The mystery of the 'golden cohort'

Elderly couple sitting on a bench Image copyright bbc

The life experience of British people born between the years 1925 and 1934 has long had demographers and insurance companies scratching their heads.

For reasons which remain unclear, individuals within this slice of the UK population have been living longer and healthier lives than groups both older and younger.

Today the Office for National Statistics returns to the mystery of the so-called "golden cohort", trying to understand better why the members of the generation born in the midst of the Great Depression have been enjoying higher rates of mortality improvement throughout their adult lives.

One tool used to track the golden cohort is a heat chart which, in this case, looks at annual mortality improvements for men and women. It takes a bit of explaining, but the diagrams reflect the social history of Britain over the last century or so.

Starting with men (Figure 1a), the most obvious feature of the heat chart are the vertical bands of blue and brown in the bottom left corner. Blue represents worsening mortality and brown improving, so the blue slice closest furthest to the left is the cohort decimated by World War I and the influenza pandemic.

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The next blue column is thought to represent the consequences of the Great Depression and the third coincides with World War II. The fourth, incidentally, is believed to reflect the fatal fashion for smoking earlier in the century. The pattern is repeated but less marked for women (Figure 1b) during the first half of the 20th Century.

Image copyright Other

What has been baffling academics, though, is the yellow and orange pattern which runs diagonally upwards from around age 40 on the right-hand side of the both charts. Follow the line down to the x-axis and you will see that the people within that blessed blob were born between 1925 and 1934. It is the home of the golden cohort.

Today's analysis suggests that members of the golden cohort got off to a good start in life. Britain was experiencing rapid improvements in infant and child mortality at around the time of their birth. Deaths from diphtheria and tetanus began to fall rapidly with the introduction of immunisation and there were improvements in hygiene and nutrition.

During World War II, those aged between 16 and 40 saw mortality worsen significantly of course, but the golden generation were generally too young to serve and were often evacuated from danger.

The post-war period saw the golden cohort begin to experience a sustained period of mortality improvement until cigarettes caught up with it. The slight break in the diagonal line between the mid-fifties and the mid-seventies probably reflects a tobacco cull but, for those who survived the impact of smoking, the encouraging story resumed.

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Image caption Did wartime rationing improve life expectancy?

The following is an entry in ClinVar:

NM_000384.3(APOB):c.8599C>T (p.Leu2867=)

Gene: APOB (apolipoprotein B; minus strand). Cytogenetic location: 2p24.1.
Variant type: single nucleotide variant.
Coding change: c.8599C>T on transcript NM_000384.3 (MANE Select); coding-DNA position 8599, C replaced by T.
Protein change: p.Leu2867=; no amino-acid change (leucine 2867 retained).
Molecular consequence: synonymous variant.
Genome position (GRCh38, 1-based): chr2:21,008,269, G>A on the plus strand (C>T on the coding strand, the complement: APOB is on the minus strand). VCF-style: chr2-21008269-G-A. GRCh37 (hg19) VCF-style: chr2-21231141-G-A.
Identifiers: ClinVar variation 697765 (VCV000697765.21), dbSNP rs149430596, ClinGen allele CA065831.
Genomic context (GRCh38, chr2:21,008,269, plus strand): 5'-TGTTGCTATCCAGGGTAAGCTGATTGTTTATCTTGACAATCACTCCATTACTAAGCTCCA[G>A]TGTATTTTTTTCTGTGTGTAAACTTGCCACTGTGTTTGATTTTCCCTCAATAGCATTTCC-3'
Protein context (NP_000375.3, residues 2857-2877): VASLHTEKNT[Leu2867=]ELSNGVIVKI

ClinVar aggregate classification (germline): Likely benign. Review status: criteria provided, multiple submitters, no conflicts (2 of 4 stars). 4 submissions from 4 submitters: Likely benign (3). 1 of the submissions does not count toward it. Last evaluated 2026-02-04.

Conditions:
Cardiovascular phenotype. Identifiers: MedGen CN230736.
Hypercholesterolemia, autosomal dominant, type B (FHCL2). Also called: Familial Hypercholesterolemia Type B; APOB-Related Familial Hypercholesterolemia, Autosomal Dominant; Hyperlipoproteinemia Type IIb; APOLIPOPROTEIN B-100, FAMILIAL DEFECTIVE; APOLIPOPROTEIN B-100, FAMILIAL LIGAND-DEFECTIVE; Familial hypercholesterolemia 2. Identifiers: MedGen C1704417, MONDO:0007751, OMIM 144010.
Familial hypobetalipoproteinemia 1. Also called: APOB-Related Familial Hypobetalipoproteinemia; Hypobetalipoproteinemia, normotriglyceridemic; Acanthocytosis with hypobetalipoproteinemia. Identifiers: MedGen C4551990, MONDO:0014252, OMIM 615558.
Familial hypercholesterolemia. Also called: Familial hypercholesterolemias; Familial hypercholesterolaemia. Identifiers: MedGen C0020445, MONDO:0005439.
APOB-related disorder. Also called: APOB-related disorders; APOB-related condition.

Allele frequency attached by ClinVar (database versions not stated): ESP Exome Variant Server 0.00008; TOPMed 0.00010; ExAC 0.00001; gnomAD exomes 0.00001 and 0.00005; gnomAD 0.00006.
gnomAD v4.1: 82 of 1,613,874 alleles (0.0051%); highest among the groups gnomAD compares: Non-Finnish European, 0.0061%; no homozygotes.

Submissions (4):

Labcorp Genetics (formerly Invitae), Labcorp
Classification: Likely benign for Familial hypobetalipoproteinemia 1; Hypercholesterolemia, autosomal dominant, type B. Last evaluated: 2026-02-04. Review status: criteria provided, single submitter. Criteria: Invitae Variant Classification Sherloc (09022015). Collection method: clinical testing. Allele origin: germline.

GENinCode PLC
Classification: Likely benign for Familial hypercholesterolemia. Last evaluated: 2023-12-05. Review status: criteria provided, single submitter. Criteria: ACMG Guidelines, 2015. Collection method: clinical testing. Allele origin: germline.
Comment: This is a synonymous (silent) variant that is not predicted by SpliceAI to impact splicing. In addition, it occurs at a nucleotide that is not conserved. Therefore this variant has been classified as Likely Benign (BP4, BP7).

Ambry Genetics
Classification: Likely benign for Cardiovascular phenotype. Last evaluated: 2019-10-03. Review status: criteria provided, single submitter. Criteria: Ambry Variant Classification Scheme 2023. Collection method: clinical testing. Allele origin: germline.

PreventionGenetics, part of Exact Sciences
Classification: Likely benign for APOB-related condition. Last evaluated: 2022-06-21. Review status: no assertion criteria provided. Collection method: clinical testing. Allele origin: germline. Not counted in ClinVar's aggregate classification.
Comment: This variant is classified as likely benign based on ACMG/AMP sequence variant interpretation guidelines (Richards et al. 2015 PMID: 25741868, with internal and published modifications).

Dodging two world wars and the odd epidemic might explain why the golden cohort survived more successfully than previous generations. Improving health and safety accelerated the progress. But the real mystery is why subsequent generations did not benefit to the same extent.

Going back to the heat charts, one can see another golden cohort developing in the bottom right-hand corner - people born in the mid-60s and later are also enjoying significantly improving levels of mortality. But why is there a valley of green and pale blue between the two warm zones? Why did the golden generation do better in terms of improving mortality than the generation born between 1955 and 1965?

One theory is that the golden cohort benefited from rationing. The wartime diet was richer in fruit and vegetables and with much less saturated fat than later in the 20th Century. Today's ONS analysis suggests that such a diet during adolescence and early adulthood "may have improved general health during childhood and later".

I suppose if one was weaned on healthy food, it may have instilled habits which would have been beneficial throughout life. But couldn't the reverse be true - that being deprived of less healthy foodstuffs during the war years might have inspired even greater consumption when they returned?

As someone who finds himself firmly within the green and blue valley of disappointingly flat mortality improvement, I am interested in any theories on why my generation - blessed by a period of phenomenal economic growth and medical advance - didn't perform better in the life expectancy department.

I have a theory. We know that contented, happy people tend to be healthier and to live longer. We also know that the golden cohort coincides with a generation that appear to be the happiest of any.

They grew up during decades when the privations of war and austerity inspired a strong sense of community. The baby-boomers, by contrast, were indulgent - too much food, drink and individualism. Could that be a factor?

The conclusion of today's ONS paper says that their analysis "does not suggest any clear explanation for the golden cohort experiencing greater mortality improvements than the cohorts born on either side". Oh well. The mystery continues.